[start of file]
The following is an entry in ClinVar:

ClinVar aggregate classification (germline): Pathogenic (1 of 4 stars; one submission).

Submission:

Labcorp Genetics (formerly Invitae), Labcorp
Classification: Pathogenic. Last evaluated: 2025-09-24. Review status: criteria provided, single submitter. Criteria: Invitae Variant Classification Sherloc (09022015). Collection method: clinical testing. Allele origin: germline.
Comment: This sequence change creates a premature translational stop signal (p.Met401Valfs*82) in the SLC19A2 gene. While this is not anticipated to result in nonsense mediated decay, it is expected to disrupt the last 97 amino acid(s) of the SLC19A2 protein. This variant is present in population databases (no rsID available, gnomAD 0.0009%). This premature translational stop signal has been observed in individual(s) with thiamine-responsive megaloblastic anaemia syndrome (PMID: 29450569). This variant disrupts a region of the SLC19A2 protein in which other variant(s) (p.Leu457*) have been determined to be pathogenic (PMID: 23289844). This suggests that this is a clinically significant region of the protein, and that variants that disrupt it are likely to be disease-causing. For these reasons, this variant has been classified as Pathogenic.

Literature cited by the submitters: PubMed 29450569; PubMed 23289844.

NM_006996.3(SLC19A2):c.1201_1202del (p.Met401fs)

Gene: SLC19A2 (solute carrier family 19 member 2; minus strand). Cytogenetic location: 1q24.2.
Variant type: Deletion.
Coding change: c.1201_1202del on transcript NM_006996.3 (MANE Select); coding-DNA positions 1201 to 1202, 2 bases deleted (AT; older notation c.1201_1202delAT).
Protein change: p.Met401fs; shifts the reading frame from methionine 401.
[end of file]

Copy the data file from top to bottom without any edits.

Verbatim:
The following is an entry in ClinVar:

ClinVar aggregate classification (germline): Pathogenic (1 of 4 stars; one submission).

Submission:

Labcorp Genetics (formerly Invitae), Labcorp
Classification: Pathogenic. Last evaluated: 2025-09-24. Review status: criteria provided, single submitter. Criteria: Invitae Variant Classification Sherloc (09022015). Collection method: clinical testing. Allele origin: germline.
Comment: This sequence change creates a premature translational stop signal (p.Met401Valfs*82) in the SLC19A2 gene. While this is not anticipated to result in nonsense mediated decay, it is expected to disrupt the last 97 amino acid(s) of the SLC19A2 protein. This variant is present in population databases (no rsID available, gnomAD 0.0009%). This premature translational stop signal has been observed in individual(s) with thiamine-responsive megaloblastic anaemia syndrome (PMID: 29450569). This variant disrupts a region of the SLC19A2 protein in which other variant(s) (p.Leu457*) have been determined to be pathogenic (PMID: 23289844). This suggests that this is a clinically significant region of the protein, and that variants that disrupt it are likely to be disease-causing. For these reasons, this variant has been classified as Pathogenic.

Literature cited by the submitters: PubMed 29450569; PubMed 23289844.

NM_006996.3(SLC19A2):c.1201_1202del (p.Met401fs)

Gene: SLC19A2 (solute carrier family 19 member 2; minus strand). Cytogenetic location: 1q24.2.
Variant type: Deletion.
Coding change: c.1201_1202del on transcript NM_006996.3 (MANE Select); coding-DNA positions 1201 to 1202, 2 bases deleted (AT; older notation c.1201_1202delAT).
Protein change: p.Met401fs; shifts the reading frame from methionine 401.